Petitioners testified at their hearing that they purchased a single family dwelling in 1977 which they later rented to their son. In early 1978, petitioners decided to convert the structure into six condominiums under the Condominium Act of 1976. By November of 1978, they had secured all the necessary plans and building permits. Construction began in April of 1979, and soon the building was completely gutted. It was vacant on January 1, 1980, however, the costs of construction forced petitioners to later rent some of the units. In order to finance the construction, petitioners secured $100,000 in loans. Their stated purpose when they applied for the loans was to convert the building to condominiums. The moratorium on condominium conversion went into effect in February 1980, with its exemption for housing accommodations to which there had been a substantial financial investment on or before May 22, 1979, in its conversion. At their hearing, petitioners testified only that they began renovation in April of 1979 and secured $100,000 in loans for the construction. It is not clear from the record whether they actually had a substantial financial investment on or before May 22, 1979.

If petitioners did qualify for the exemption, the Council cannot now impose a retrospective requirement that they must have also kept their building vacant from January 1, 1980. "[A] property owner has no vested right in the continuance of any particular regulation. However, once regulations have been established, and so long as such regulations are in force, the state and its subdivisions are as much bound as the people to abide by such regulations." Gibson v. City of Oberlin, 171 Ohio St. 1, 167 N.E.2d 651, 653-54 (1960). See also Smith v. Winhall Planning Commission, 140 Vt. 178, 436 A.2d 760 (1981); Union Oil Company of California v. City of Worthington, 62 Ohio St.2d 263, 405 N.E.2d 277 (1980); Board of Zoning App., City of Ft. Wayne v. *971 Shell Oil Co., 164 Ind.App. 497, 329 N.E.2d 636 (1975); 16 C.J.S. Laws Regulating Property and Business § 239 (1956).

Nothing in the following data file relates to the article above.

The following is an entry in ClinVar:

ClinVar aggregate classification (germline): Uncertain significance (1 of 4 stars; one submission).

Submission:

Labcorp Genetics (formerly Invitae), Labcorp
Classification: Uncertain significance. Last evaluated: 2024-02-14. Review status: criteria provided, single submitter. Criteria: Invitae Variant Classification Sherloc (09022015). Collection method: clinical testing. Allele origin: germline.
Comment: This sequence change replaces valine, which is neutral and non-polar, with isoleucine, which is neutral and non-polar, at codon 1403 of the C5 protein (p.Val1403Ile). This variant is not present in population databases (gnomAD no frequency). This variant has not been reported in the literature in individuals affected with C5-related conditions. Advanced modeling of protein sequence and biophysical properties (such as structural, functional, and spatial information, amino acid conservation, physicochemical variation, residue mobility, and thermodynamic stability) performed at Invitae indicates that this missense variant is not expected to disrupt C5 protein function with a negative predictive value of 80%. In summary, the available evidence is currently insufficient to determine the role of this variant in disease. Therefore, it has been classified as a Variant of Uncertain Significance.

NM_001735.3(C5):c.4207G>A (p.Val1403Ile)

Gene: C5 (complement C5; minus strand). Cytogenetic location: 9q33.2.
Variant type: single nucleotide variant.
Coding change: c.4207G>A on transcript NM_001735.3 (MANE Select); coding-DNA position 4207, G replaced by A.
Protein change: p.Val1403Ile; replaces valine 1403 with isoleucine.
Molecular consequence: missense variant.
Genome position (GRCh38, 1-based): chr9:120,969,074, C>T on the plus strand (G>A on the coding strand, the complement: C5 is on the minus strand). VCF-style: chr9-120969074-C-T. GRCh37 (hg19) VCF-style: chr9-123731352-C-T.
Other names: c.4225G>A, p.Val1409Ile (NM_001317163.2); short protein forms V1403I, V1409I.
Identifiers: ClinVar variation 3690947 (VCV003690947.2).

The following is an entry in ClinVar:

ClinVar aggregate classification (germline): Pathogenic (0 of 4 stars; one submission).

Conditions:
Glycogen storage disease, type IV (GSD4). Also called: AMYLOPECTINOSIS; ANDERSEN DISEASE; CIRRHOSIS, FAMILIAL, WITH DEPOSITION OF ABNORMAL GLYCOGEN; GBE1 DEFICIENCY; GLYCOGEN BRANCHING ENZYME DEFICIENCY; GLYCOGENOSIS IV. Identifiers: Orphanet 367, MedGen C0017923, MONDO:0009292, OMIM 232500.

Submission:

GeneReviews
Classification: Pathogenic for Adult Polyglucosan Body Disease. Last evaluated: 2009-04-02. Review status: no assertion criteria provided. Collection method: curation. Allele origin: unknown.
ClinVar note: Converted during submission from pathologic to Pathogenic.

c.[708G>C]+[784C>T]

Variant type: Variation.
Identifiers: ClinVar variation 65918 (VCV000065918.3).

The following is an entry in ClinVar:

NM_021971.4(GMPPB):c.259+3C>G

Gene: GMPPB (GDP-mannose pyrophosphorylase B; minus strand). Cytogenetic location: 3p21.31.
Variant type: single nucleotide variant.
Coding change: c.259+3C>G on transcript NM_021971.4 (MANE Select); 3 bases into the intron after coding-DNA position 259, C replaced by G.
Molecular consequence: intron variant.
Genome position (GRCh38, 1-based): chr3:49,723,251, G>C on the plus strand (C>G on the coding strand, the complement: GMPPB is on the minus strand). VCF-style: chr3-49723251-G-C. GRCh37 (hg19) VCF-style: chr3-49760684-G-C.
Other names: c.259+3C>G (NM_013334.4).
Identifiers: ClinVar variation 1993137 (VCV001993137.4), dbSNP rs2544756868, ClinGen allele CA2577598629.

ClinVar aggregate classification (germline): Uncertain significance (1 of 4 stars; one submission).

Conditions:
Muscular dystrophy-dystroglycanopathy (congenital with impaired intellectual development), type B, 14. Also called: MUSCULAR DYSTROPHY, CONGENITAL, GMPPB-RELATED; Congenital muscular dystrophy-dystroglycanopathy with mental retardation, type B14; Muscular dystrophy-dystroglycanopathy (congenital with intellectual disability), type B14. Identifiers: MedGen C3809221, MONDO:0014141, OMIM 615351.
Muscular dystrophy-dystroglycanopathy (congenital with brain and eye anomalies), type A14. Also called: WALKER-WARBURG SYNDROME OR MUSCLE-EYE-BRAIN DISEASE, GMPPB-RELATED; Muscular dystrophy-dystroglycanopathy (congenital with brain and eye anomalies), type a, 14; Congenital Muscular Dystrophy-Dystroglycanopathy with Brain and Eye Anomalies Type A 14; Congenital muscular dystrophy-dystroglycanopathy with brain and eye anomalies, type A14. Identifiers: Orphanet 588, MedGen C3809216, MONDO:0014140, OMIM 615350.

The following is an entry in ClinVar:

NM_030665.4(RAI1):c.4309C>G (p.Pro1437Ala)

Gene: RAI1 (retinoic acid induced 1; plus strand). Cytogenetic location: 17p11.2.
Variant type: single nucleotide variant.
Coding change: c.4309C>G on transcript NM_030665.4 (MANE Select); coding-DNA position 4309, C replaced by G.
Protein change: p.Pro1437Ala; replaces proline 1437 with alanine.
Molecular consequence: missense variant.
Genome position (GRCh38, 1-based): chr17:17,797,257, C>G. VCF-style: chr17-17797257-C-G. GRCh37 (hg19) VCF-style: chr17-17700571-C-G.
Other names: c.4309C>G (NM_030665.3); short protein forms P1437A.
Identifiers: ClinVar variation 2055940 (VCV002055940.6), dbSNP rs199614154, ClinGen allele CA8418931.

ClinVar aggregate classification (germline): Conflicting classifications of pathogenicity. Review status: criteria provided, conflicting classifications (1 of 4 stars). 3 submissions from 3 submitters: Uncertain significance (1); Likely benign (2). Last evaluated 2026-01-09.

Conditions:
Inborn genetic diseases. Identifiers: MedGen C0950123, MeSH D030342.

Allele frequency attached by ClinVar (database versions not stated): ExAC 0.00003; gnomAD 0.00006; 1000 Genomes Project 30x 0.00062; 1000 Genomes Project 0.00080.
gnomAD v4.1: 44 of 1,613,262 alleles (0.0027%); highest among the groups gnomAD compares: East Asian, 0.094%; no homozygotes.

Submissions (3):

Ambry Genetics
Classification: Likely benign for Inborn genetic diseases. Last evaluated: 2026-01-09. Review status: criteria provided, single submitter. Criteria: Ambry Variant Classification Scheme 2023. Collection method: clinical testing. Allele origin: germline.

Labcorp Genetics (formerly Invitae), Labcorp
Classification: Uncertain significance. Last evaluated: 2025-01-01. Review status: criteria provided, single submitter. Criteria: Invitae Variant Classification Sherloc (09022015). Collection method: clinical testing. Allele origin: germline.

If petitioners could convert, with or without tenants, under the Stabilization Act of 1979, then they must be exempt from the January vacancy requirement. I would remand this case for further proceedings to determine whether the right to proceed with conversion had vested in petitioners.

NOTES

[1] D.C.Code 1981, § 45-1611 et seq. Emergency legislation corresponding to this statute was in effect on August 10, 1980.

[2] The Act requires, among others, that a majority of the tenants must vote in favor of conversion of the units they occupy into condominium or cooperative-type units.

[3] The District of Columbia Council debate on Section 210 reveals the purposes behind the exemption for property vacant as of January 1, 1980:

Mr. Ray: Mr. Chairman, we need a cut off date in there because if the building is vacant, there's no need to have an election. Basically, that is what it does.

Mrs. Hardy: January 1, 1980, has already passed. It does allow properties that were vacant at that date, not to have to go through this.

Mrs. Kane: * * * We can't go back and require a building that is vacant, that has no tenants, to comply with new procedures.

* * * * * *

Mr. Wilson: * * * With some people anticipating the legislation, they went to discontinuation of use in order to avoid the legislation. If they didn't do it before January 1, 1980, then they couldn't do it. And if it's before then, then it would discourage those people from going to a discontinuation of use.

[4] Petitioners also assert that the Department had no authority to promulgate a regulation which modifies the express exemption by adding the requirement that exempted accommodations must have been continuously vacant since January 1, 1980. In light of our holding that the proper interpretation of the statute does not allow an exemption for petitioners, we find it unnecessary to address this argument.

We find no merit in petitioners' additional arguments in favor of reversal. Contrary to petitioners' argument, the findings of fact and conclusions of law were sufficient and were supported by substantial evidence. We also find that the Administrator of Housing and Business Resources was qualified to be hearing officer at the hearing at which evidence was produced and thus the Department decision is not invalid.